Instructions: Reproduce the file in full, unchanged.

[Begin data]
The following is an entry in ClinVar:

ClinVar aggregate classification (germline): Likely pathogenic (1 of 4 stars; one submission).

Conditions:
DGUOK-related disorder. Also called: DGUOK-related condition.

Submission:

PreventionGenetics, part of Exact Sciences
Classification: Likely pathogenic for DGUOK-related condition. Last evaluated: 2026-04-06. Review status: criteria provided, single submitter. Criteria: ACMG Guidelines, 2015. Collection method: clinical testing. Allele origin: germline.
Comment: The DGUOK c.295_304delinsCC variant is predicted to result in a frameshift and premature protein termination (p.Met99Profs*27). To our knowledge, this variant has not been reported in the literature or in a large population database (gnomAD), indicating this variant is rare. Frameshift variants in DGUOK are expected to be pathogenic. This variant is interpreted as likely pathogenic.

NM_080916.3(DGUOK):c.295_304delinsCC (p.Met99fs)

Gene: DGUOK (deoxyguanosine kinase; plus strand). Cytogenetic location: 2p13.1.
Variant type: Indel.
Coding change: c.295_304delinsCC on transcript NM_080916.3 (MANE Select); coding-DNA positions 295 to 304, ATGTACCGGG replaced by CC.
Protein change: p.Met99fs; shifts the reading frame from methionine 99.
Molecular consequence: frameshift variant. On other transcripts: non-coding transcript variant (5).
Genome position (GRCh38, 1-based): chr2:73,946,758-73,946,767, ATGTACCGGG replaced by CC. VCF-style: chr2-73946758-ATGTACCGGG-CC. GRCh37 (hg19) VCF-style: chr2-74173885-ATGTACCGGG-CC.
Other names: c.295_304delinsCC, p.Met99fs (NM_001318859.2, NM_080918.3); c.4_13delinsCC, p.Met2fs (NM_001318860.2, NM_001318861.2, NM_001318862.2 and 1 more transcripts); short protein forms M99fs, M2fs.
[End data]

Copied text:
The following is an entry in ClinVar:

ClinVar aggregate classification (germline): Likely pathogenic (1 of 4 stars; one submission).

Conditions:
DGUOK-related disorder. Also called: DGUOK-related condition.

Submission:

PreventionGenetics, part of Exact Sciences
Classification: Likely pathogenic for DGUOK-related condition. Last evaluated: 2026-04-06. Review status: criteria provided, single submitter. Criteria: ACMG Guidelines, 2015. Collection method: clinical testing. Allele origin: germline.
Comment: The DGUOK c.295_304delinsCC variant is predicted to result in a frameshift and premature protein termination (p.Met99Profs*27). To our knowledge, this variant has not been reported in the literature or in a large population database (gnomAD), indicating this variant is rare. Frameshift variants in DGUOK are expected to be pathogenic. This variant is interpreted as likely pathogenic.

NM_080916.3(DGUOK):c.295_304delinsCC (p.Met99fs)

Gene: DGUOK (deoxyguanosine kinase; plus strand). Cytogenetic location: 2p13.1.
Variant type: Indel.
Coding change: c.295_304delinsCC on transcript NM_080916.3 (MANE Select); coding-DNA positions 295 to 304, ATGTACCGGG replaced by CC.
Protein change: p.Met99fs; shifts the reading frame from methionine 99.
Molecular consequence: frameshift variant. On other transcripts: non-coding transcript variant (5).
Genome position (GRCh38, 1-based): chr2:73,946,758-73,946,767, ATGTACCGGG replaced by CC. VCF-style: chr2-73946758-ATGTACCGGG-CC. GRCh37 (hg19) VCF-style: chr2-74173885-ATGTACCGGG-CC.
Other names: c.295_304delinsCC, p.Met99fs (NM_001318859.2, NM_080918.3); c.4_13delinsCC, p.Met2fs (NM_001318860.2, NM_001318861.2, NM_001318862.2 and 1 more transcripts); short protein forms M99fs, M2fs.